Should we care about the books people buy? If we are concerned, what should we worry about more—the quality of the content, the provenance of the author, the price paid (or discount given), or where it was bought and the format? Or, as librarian Carol Boswarthack said this week, should we mind just that people read?
The book trade has a robust ecosystem but not a fair one—as Orwell did not write, all books are equal, but some books are more equal than others. Not every sale distributes its proceeds evenly, not every book sold leads to growth in the market, or conveys the same benefits to the author. An e-book bought is not good news for high street bookshops, the sound of audio rising is a jab in the ribs for those booksellers who cannot sell it. As libraries are finding, not all publishers are happy with free e-book reading.
Others feel that sales driven by high retailer discounts, or a large marketing spend, risk casting too long a shadow over other—I think they mean "better"—books. The worry is that the very diversity of the sector is being undermined by the over commerciality of the big publishers and their juggernaut brand authors: that the brave publishing being done by smaller presses will forever remain in the foothills—unless boosted by a literary prize or two.
History is, as always, a useful guide. Commentators tend to think things were better in the past—or at least before the end of the Net Book Agreement—as if bestsellers back then were somehow hewn from better stone or worked their way to the top by the strength of their good writing alone. This week 20 years ago, Barbara Taylor Bradford held the top spot. Ten years after that, it was James Patterson. Before the end of fixed prices, Jilly Cooper (30 years ago) and Wilbur Smith (40) dominated the charts this week yesteryear. Today it is David Walliams, the comedy sketchwriter turned famous children’s author, who tends to bring out the worst in some commentators. At 86,001 copies sold, his latest, The World’s Worst Teachers, represents his third-biggest launch haul, and his biggest outside the festive season. The book represents 10% of the total children’s market, and 20% of kids fiction. It is little wonder that some look on his works and despair.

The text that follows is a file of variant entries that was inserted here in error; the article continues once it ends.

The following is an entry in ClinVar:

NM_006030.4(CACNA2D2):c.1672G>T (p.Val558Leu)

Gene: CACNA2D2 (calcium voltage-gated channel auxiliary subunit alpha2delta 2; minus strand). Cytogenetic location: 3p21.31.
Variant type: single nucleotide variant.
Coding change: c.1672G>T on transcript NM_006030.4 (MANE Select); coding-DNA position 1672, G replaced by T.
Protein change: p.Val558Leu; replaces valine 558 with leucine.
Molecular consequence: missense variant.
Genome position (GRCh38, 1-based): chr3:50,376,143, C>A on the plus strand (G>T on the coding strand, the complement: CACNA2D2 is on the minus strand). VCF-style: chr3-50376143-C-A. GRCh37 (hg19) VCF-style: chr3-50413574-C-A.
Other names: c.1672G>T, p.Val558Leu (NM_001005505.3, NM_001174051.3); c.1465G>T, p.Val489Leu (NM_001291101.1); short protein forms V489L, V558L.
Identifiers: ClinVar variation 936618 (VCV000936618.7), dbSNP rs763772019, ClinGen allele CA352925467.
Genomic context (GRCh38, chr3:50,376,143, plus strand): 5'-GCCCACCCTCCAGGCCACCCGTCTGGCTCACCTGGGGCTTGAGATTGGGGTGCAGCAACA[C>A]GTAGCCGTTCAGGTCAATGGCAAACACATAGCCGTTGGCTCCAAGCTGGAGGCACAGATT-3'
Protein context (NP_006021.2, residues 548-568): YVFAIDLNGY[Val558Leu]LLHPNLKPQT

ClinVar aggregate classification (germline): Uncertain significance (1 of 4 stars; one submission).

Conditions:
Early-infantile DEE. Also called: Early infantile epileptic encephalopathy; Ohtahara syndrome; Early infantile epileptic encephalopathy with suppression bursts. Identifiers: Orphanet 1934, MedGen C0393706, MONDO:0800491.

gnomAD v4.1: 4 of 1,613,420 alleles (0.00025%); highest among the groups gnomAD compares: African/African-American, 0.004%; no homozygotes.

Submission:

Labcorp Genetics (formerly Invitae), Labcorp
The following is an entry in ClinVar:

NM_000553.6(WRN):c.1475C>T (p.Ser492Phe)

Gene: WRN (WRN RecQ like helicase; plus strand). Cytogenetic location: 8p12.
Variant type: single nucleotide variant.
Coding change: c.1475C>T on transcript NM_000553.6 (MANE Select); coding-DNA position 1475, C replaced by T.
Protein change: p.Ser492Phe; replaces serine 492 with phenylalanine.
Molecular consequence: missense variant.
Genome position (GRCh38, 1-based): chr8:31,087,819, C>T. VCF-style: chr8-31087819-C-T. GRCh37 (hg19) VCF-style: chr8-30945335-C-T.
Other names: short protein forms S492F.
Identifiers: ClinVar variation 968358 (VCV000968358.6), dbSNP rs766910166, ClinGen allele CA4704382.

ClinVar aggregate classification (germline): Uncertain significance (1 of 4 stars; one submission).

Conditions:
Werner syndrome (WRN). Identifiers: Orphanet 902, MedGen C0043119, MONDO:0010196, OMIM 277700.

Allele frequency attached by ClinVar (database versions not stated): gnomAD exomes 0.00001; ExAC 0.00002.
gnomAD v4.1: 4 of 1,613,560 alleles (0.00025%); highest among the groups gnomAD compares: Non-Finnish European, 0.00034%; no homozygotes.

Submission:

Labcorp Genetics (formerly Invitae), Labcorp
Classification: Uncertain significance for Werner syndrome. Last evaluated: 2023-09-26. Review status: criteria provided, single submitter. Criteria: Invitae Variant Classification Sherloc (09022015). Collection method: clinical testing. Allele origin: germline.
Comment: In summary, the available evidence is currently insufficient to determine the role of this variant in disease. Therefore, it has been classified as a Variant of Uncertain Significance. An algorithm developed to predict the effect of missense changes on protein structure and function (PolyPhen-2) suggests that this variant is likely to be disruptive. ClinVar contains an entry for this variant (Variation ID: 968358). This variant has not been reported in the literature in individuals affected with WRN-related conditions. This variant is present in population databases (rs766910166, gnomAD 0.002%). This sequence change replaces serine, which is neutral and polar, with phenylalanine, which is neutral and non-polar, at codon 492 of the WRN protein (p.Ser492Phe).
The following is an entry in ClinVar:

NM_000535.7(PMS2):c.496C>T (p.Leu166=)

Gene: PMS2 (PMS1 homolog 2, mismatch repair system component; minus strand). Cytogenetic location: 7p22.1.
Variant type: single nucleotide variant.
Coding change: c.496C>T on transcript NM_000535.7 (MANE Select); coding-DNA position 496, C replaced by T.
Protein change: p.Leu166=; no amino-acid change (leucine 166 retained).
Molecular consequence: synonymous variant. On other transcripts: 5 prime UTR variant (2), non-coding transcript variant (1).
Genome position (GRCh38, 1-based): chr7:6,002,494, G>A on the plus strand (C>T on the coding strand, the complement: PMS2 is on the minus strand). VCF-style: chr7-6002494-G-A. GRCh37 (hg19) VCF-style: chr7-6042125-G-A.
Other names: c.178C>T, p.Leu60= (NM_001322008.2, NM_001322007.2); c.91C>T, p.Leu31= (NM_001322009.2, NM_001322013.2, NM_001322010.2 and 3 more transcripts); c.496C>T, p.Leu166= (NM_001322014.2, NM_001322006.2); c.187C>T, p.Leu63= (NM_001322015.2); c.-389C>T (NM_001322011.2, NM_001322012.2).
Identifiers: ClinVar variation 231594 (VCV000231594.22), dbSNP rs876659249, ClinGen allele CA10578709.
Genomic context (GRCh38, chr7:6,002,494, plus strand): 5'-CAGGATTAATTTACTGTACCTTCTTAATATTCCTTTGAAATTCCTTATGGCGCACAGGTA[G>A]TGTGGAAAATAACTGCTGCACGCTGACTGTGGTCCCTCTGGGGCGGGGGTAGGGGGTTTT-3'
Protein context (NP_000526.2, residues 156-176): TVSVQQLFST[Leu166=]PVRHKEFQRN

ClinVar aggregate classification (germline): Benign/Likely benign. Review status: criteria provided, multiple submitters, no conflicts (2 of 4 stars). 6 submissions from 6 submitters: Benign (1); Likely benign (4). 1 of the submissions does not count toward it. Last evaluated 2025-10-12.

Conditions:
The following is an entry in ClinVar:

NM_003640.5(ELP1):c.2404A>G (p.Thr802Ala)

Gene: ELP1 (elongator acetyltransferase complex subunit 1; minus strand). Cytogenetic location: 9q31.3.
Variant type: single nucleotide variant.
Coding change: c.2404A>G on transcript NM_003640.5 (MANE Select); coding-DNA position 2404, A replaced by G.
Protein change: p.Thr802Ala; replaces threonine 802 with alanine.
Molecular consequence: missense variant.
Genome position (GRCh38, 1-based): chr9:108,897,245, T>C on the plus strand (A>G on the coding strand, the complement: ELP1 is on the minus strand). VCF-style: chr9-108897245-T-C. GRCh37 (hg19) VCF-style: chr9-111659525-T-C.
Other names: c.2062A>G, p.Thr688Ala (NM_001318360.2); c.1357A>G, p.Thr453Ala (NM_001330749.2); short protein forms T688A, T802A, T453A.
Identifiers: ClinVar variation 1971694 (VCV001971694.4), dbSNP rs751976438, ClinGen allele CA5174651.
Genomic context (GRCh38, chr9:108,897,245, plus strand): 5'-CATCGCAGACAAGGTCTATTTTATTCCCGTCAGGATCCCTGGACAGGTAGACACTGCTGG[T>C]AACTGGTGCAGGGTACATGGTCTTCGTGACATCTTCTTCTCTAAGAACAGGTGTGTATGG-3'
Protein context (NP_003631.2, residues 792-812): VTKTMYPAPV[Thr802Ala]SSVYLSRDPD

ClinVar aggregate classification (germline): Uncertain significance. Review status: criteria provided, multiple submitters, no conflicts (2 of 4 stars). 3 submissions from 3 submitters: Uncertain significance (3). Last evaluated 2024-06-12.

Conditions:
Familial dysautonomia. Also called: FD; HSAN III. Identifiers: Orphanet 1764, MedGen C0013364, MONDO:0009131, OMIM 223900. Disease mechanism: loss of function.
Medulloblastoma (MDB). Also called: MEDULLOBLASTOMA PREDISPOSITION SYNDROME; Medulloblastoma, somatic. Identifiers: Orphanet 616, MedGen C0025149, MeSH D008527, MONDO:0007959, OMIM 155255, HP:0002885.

But publishing is not, and never has been, a one-note business (as this week’s crop of Rising Stars demonstrates). We all know that to thrive, the sector needs to broaden its publishing and its reach, with campaigns such as World Book Day, Independent Bookshop Week, Books are My Bag and #LoveAudio among the best examples, fronted both by authors and celebrities.
To be healthy, the ecosystem needs books at the top and at the bottom, authors big and small, famous and obscure, and publishers with the wherewithal and nous to publish at both ends. As a sector we would do well not to tell readers that they’ve bought the wrong book, or been hoodwinked into their purchases by publisher marketing spend or retailer placement. We should care what readers buy, but that they buy and engage at all is the most important thing. For now.